Research Suggests Younger 401(k) Holders Prefer Balanced Funds

The number of workers using balanced funds, including target-date funds, has increased significantly in the past 15 years, according to a new survey.

The number of workers using balanced funds, including target-date funds, has increased significantly in the past 15 years, according to a new survey by the Employee Benefit Research Institute (EBRI) and the Investment Company Institute (ICI).

In 1998, only 28.9% of newly hired 401(k) plan participants used balanced funds, which minimize risk by spreading funds between stocks and bonds. By 2013, that number had more than doubled, to 66.3%.

The study also found that those who use balanced funds used them for the bulk of their 401(k) investments. Specifically, more than three-quarters of balanced fund users had more than 90% of their 401(k)s in balanced funds.

“These data suggest that regulatory changes have helped make it easier for employers to design their plans to cater to a wide array of 401(k) plan investors, ranging from folks who want to do it themselves—constructing a portfolio from the investments offered—to those who are invested in target-date funds for professional asset allocation, diversification, and rebalancing over time,” said Sarah Holden, senior director of retirement and investor research at ICI. “This evolution in plan design has resulted in increased diversification across asset categories, on average, for 401(k) plan participants.”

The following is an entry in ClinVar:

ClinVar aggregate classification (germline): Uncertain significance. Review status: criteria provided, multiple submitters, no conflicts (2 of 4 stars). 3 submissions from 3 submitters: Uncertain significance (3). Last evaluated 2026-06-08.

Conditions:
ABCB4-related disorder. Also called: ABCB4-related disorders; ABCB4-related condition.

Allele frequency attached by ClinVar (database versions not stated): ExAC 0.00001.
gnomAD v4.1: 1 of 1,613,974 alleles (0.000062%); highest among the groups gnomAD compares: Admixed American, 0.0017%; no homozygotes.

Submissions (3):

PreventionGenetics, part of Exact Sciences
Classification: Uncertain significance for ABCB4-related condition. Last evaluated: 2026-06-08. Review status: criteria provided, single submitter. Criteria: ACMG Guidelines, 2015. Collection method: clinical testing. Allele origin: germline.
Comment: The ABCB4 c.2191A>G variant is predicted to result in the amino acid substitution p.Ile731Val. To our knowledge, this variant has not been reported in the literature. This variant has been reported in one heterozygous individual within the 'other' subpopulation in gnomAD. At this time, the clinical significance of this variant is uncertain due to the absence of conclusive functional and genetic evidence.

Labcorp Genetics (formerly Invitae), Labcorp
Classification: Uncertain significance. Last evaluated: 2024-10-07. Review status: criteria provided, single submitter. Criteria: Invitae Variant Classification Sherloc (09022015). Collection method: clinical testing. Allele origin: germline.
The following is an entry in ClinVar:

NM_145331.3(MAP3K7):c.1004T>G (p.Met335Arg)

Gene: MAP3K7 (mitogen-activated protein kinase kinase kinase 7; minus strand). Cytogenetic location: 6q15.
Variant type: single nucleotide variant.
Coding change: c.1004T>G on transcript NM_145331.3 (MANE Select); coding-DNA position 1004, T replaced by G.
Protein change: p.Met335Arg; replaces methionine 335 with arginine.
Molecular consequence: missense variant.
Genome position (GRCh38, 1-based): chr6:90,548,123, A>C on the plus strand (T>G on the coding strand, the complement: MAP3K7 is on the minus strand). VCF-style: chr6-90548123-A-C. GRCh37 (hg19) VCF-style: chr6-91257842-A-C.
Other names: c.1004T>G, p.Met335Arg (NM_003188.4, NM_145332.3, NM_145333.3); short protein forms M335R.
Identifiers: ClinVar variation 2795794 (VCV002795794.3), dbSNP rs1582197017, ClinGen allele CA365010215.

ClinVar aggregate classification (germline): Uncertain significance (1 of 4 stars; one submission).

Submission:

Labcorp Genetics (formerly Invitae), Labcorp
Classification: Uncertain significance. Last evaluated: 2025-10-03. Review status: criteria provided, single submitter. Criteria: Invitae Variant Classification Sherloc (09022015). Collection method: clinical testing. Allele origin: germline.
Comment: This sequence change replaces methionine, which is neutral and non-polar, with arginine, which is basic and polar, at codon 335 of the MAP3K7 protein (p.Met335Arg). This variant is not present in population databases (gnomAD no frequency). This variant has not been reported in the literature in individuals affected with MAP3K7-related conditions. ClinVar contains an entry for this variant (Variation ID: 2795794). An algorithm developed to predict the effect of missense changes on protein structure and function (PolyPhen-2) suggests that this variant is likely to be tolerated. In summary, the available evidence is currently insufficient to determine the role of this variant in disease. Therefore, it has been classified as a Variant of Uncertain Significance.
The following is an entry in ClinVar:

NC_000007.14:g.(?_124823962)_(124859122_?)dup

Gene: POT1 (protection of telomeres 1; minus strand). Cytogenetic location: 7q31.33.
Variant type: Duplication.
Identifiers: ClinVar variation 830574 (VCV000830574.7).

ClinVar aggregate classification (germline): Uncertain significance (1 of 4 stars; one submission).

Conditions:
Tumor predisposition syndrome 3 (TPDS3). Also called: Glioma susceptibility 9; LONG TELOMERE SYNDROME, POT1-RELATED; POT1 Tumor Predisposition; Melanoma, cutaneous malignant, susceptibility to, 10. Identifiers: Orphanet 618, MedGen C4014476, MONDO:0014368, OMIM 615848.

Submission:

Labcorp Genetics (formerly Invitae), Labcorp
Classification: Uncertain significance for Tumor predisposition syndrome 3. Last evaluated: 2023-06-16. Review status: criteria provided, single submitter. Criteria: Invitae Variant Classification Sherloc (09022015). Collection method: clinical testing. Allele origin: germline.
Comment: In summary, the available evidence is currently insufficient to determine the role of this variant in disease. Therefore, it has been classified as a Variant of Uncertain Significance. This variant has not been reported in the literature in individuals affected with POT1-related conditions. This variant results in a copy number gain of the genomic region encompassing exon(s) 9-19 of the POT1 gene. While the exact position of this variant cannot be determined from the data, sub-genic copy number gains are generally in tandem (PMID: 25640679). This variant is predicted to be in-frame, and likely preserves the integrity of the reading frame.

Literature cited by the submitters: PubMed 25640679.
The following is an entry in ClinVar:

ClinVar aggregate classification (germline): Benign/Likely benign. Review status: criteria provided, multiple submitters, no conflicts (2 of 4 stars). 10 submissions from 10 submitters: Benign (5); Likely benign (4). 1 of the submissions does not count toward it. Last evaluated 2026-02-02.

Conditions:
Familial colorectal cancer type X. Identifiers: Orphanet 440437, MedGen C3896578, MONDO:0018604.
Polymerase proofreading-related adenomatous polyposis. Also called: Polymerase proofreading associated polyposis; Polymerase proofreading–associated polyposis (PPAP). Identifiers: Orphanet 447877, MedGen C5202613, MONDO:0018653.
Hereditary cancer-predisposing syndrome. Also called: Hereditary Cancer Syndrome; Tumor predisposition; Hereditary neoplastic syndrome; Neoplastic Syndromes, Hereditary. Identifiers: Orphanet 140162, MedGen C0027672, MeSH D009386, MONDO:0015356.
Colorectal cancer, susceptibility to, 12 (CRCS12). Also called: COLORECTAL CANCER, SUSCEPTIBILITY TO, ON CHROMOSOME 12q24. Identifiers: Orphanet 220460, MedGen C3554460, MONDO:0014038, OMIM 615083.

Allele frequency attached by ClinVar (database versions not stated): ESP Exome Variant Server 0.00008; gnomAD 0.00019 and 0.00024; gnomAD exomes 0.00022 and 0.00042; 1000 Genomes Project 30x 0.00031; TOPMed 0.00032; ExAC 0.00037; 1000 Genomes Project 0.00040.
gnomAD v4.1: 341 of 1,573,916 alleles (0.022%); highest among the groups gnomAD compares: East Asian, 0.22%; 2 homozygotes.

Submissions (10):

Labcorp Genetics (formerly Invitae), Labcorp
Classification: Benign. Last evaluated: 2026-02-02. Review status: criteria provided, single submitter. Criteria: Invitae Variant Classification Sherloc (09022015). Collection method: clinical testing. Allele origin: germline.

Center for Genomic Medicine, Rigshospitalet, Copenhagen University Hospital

The study found target-date funds have helped drive the increased role of balanced funds. EBRI and ICI maintain a database of information on 26.4 million 401(k) participants. Target-date funds represented 15% of the total assets in the database, and 41% of participants held target-date funds, EBRI said.

“Target-date funds provide a convenient investment choice for 401(k) participants to automatically diversify at least a portion of their retirement portfolios and maintain age-appropriate asset allocations, even during volatile financial markets,” said Jack VanDerhei, research director at EBRI. “The growing use of these funds in recent years, especially among new 401(k) plan participants, has been accompanied by a marked decrease of young participants with zero equity exposure.”